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Cell cycle regulation and proliferation in lichen sclerosus.

Research paper by Thilo T Gambichler, Sara S Kammann, Christian C Tigges, Stephan S Kobus, Marina M Skrygan, Juris J JJ Meier, Christina U CU Köhler, Nina N Scola, Markus M Stücker, Falk G FG Bechara, Peter P Altmeyer, Alexander A Kreuter

Indexed on: 19 Feb '11Published on: 19 Feb '11Published in: Regulatory Peptides



Abstract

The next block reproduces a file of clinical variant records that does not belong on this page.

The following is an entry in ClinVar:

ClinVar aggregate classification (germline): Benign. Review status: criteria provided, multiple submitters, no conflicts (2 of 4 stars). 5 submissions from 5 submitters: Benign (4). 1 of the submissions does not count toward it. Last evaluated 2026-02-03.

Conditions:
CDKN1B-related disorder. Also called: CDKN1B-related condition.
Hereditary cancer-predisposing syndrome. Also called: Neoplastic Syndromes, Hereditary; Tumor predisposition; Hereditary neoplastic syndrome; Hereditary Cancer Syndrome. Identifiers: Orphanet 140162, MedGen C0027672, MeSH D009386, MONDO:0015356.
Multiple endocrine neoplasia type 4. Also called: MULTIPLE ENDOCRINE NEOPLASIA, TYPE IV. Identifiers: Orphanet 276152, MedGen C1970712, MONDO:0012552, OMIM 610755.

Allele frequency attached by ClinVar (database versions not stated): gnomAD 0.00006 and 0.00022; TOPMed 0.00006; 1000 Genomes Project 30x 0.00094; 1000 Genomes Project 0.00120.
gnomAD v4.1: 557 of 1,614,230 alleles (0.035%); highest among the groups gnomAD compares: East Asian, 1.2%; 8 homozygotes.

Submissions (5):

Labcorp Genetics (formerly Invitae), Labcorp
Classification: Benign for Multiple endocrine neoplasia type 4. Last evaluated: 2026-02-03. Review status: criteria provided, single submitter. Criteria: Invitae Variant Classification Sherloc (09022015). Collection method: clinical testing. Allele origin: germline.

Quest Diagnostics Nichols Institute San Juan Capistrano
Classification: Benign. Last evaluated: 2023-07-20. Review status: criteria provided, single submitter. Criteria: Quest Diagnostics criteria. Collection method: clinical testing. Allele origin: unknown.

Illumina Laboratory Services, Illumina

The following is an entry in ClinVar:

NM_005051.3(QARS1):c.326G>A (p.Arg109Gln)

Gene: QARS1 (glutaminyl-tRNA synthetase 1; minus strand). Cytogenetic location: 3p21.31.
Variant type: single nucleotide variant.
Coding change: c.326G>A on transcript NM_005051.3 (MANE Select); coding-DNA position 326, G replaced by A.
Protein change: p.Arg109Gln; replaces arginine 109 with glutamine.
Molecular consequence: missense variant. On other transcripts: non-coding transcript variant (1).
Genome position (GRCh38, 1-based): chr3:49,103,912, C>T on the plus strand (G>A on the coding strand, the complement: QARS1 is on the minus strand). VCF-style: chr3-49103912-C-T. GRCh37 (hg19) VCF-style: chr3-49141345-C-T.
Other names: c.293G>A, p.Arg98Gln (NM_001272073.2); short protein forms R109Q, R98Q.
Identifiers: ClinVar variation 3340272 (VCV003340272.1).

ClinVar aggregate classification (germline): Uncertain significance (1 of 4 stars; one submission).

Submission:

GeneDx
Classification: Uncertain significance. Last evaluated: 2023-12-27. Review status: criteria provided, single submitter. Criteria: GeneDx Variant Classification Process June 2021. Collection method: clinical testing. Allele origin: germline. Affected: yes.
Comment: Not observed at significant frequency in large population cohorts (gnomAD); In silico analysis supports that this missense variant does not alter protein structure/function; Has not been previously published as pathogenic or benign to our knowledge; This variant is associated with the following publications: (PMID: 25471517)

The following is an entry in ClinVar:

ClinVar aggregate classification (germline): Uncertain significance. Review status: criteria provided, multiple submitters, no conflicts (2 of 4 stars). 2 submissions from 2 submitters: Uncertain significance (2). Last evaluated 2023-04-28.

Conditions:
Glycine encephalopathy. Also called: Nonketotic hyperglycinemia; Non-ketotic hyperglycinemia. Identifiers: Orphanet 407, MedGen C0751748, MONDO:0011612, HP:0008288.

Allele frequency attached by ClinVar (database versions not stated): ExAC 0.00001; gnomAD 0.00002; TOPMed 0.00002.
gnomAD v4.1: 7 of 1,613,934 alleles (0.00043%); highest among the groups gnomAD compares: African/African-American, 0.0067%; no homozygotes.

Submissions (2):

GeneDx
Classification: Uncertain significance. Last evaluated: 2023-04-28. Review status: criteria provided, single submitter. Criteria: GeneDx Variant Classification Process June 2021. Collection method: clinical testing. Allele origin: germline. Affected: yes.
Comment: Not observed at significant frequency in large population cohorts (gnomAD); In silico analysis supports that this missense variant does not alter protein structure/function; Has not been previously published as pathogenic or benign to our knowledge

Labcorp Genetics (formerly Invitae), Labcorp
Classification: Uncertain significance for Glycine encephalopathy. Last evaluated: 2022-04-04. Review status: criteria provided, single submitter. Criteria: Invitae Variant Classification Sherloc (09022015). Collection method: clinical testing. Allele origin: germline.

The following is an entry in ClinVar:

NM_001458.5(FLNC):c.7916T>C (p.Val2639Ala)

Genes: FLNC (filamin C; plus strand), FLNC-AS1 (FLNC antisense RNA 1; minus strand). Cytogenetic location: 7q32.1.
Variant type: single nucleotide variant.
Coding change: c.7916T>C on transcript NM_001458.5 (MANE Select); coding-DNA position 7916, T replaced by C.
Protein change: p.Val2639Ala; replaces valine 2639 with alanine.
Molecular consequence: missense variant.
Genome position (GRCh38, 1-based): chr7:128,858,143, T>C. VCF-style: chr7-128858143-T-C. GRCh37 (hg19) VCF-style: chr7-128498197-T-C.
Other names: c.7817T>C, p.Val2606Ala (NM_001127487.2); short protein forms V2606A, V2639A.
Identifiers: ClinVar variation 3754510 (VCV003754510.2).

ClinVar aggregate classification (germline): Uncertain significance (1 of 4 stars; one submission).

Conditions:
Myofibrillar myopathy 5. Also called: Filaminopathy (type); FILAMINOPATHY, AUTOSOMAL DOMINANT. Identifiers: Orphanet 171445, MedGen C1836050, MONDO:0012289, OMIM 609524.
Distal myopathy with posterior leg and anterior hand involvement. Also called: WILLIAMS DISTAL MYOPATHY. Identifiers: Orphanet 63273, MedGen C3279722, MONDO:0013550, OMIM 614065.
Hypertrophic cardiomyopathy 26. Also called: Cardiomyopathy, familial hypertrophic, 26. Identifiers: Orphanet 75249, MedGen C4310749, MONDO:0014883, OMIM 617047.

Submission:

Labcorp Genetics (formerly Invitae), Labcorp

Genital lichen sclerosus (LS) is considered a potential precursor lesion of squamous cell carcinoma. We aimed to investigate the expression pattern of cell cycle regulators, tumour suppressor proteins and proliferation markers in genital LS as compared to extragenital LS (ELS) and healthy controls (HC).In order to assess the expression of minichromosome maintenance protein 3 (MCM3), MCM7, Ki-67, cyclin D1, cyclin E, p16, p21, and p53, immunohistochemistry and immunofluorescence were performed on skin specimens obtained from the genital region of LS patients (short-standing LS, n=19; long-standing LS, n=15), patients with ELS (n=10), and HC (n=8).Median protein expression of MCM3 and Ki-67 was significantly higher in LS when compared to ELS and HC. In patients with long-standing LS, the expression profiles of MCM3 and Ki-67 significantly correlated. Moreover, long-standing LS lesions showed significantly increased expression of p53 when compared to short-standing LS, ELS, and HS. Immunoreactivity of MCM7, p16, p21, cyclin D1 and cyclin E did not significantly differ between the groups.Tumour suppressor proteins such as p53 are significantly overexpressed in genital LS when compared to extragenital disease and healthy skin. The significant p53 overexpression, particularly in long-standing genital lesions, may reflect the increased risk of malignant transformation and/or oxidative stress associated with LS. Moreover, we have demonstrated that proliferation markers such as Ki-67 and MCM3 are significantly up-regulated in genital LS as compared to controls. With regard to cell cycle regulation and proliferation rates, ELS significantly differs from its genital counterpart.